Adjuvant Chemoradiation Therapy after Surgical Resection for 1092 Cases of Pancreatic Adenocarcinoma: The Johns Hopkins Hospital - Mayo Clinic Collaborative Study of Pancreatic Cancer
Abramson Cancer Center of the University of Pennsylvania
Last Modified: September 22, 2008
Presenter: C. C. Hsu
Presenter's Affiliation: Johns Hopkins Hospital, Baltimore, MD
Type of Session: Scientific
- Despite aggressive multimodality treatment, pancreatic cancer is associated with a high rate of mortality.
- Even the 15-20% of patients who present with resectable disease experience 5-year survivals of only 10-25%.
- Controversy exists regarding the use of adjuvant chemotherapy and radiation therapy in resected pancreatic cancer.
- Randomized GITSG and EORTC trials support the use of adjuvant chemoradiation, while the ESPAC-1 trial refutes its benefit.
- The purpose of this study is to examine the potential benefit of adjuvant chemoradation therapy in resectable pancreatic cancer and to determine which factors predict survival.
- This is a retrospective analysis of patients treated at Johns Hopkins Hospital and Mayo Clinic from 1985-2005.
- Two separate analyses were utilized to account for factors leading to treatment bias
- Propensity score was given using 16 variables and was used as a covariate in a Cox regression analysis
- 1:1 matched pair analysis was performed, with patients matched by institution, age, sex, T-stage, tumor grade, margin status, and nodal status
- Exclusion criteria included death within 60 days of surgery, unresectable disease, IORT, vaccine therapy, distal duodenal disease, or those receiving single modality adjuvant treatment
- 1092 patients were included in the analysis: 618 from Hopkins and 474 from Mayo
- Median follow-up 18.2 months
- Patients receiving adjuvant treatment were younger, had higher grade histology and greater incidence of positive surgical margins
- Median dose of radiation therapy was 50.4 Gy
- Several patients were treated with split course RT with similar results
- Overall survival improved with adjuvant therapy
- Median survival 21.1 (adjuvant chemoradiation) vs. 15.5 months (none)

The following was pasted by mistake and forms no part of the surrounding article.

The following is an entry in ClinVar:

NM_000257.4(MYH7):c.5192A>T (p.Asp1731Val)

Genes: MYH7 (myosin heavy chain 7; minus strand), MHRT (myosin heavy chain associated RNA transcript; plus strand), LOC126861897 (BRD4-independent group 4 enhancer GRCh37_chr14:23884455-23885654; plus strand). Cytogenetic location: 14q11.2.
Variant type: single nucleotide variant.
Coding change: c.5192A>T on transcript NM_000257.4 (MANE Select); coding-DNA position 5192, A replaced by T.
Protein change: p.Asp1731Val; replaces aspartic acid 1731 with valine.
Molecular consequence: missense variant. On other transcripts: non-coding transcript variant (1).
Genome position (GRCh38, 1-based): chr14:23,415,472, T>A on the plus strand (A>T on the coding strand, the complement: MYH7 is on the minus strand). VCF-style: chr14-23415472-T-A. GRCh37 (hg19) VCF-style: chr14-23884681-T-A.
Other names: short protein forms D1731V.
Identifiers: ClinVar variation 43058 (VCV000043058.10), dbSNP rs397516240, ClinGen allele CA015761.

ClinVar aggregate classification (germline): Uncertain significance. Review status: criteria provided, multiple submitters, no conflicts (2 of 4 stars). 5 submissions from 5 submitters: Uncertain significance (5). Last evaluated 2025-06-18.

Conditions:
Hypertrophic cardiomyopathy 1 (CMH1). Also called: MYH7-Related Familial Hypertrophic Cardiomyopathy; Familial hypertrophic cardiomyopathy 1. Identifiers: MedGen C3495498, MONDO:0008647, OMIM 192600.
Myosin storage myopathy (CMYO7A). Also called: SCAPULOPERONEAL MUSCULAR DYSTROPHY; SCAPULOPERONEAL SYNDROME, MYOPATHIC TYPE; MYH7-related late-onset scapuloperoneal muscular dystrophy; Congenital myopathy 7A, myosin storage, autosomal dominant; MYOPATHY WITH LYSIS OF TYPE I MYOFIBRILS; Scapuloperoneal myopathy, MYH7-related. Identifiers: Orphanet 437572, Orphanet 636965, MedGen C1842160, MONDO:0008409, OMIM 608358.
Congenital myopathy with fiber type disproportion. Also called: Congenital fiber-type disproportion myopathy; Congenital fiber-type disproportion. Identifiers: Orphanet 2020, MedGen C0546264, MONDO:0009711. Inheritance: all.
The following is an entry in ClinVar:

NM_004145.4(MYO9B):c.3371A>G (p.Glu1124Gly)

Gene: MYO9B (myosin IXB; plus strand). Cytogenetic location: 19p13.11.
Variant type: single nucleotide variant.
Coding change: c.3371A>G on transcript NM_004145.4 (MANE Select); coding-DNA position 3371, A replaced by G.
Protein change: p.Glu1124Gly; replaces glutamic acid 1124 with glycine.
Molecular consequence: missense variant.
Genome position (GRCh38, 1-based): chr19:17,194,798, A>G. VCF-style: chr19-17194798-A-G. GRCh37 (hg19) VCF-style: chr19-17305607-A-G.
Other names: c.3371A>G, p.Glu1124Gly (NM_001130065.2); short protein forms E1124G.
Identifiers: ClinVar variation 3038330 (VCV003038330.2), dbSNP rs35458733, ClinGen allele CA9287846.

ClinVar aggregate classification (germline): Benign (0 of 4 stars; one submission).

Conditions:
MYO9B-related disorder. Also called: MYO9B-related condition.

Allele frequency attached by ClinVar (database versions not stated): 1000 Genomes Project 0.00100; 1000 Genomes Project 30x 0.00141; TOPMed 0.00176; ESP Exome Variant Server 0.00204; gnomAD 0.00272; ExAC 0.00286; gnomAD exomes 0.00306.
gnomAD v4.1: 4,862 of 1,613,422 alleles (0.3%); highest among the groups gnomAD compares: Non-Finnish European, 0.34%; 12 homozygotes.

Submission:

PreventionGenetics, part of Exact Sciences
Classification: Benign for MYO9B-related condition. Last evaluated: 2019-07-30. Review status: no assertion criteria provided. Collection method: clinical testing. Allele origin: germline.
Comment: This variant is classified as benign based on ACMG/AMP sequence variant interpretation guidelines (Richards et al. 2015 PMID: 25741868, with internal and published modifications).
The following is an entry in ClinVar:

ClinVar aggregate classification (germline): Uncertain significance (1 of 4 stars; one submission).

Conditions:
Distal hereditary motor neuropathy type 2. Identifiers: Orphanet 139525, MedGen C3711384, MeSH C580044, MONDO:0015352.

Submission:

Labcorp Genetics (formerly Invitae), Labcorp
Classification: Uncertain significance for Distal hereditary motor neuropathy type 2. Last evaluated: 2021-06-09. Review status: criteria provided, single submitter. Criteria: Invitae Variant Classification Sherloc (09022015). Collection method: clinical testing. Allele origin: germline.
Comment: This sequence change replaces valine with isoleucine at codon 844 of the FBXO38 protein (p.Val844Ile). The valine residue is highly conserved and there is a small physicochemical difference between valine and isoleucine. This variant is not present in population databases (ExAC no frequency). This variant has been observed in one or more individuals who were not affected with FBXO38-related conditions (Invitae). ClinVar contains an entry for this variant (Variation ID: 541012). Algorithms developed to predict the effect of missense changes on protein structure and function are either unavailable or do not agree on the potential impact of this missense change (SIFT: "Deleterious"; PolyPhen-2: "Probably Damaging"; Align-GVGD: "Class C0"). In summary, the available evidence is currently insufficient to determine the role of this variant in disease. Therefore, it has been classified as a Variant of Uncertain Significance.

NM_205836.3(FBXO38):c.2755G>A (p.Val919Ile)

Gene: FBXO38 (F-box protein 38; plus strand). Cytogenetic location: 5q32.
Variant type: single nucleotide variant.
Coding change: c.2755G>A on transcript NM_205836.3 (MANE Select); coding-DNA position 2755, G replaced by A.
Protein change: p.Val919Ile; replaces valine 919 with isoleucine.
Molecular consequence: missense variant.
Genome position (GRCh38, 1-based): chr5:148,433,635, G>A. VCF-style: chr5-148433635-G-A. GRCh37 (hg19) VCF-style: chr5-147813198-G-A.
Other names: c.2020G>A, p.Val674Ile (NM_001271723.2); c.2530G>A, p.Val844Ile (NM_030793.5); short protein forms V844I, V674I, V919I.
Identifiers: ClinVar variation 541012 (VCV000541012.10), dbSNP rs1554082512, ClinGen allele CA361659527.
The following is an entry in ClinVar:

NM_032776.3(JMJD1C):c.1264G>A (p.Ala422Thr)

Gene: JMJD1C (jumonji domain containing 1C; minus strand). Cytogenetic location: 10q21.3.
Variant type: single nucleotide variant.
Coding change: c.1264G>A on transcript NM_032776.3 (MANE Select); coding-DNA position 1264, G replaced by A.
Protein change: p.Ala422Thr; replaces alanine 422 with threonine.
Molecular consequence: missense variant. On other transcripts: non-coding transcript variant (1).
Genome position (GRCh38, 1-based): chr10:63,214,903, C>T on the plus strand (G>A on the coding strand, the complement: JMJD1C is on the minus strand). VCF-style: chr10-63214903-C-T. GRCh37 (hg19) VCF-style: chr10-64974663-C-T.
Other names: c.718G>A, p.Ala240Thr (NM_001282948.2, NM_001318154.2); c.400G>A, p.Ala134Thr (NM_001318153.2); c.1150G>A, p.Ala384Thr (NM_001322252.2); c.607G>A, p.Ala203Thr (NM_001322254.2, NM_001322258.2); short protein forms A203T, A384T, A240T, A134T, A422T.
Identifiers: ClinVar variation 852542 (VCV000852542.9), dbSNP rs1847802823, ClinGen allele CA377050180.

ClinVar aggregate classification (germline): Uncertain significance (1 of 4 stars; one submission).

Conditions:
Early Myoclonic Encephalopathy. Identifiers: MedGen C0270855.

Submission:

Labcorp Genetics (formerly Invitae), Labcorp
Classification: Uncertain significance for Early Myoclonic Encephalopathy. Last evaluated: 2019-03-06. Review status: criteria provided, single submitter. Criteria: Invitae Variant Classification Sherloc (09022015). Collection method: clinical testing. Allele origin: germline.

- 2-year survival 44.7% (adjuvant chemoradiation) vs. 34.6% (none)
- 5-year survival 22.3% (adjuvant chemoradiation) vs. 16.1% (none)
- Cox regression by propensity score demonstrated that adjuvant therapy provides a relative risk for overall survival of 0.67 (p<0.001)
- On matched pair analysis, adjuvant therapy demonstrated an increased median survival of 21.9 months vs. 14.3 months
- The benefit was maintained across each risk stratification in both of these analyses
- Age < 70 yo, R0 resection, stage T1-2, lymph node negativity, and Grade 1/2 disease are the factors that predicted for improved survival
- These data suggest that adjuvant chemoradiation improves overall survival by approximately 35% in post-operative pancreas cancer patients.
- These results are consistent with the GITSG and EORTC randomized studies.
- Future trials are needed to address the sequencing of treatments and to investigate further aggressive therapies.
- The controversy involving adjuvant treatment for resectable pancreas cancer will continue.
- While some suggest that radiation has a role only in adjuvant treatment of patients with positive margins, these data show that a benefit exists with adjuvant concurrent chemoradiation, regardless of margin status. This is limited, however, by the lack of inclusion of patients treated with adjuvant chemotherapy alone in this study.
- The median survival of patients treated with chemoradiation in this study was 21.1 months, which compares favorably with the highly selected patients of the CONKO-1 trial (low post-operative CA 19-9 levels), where there was a median survival of 22.8 months in the gemcitabine arm and 20.2 months in the observation arm.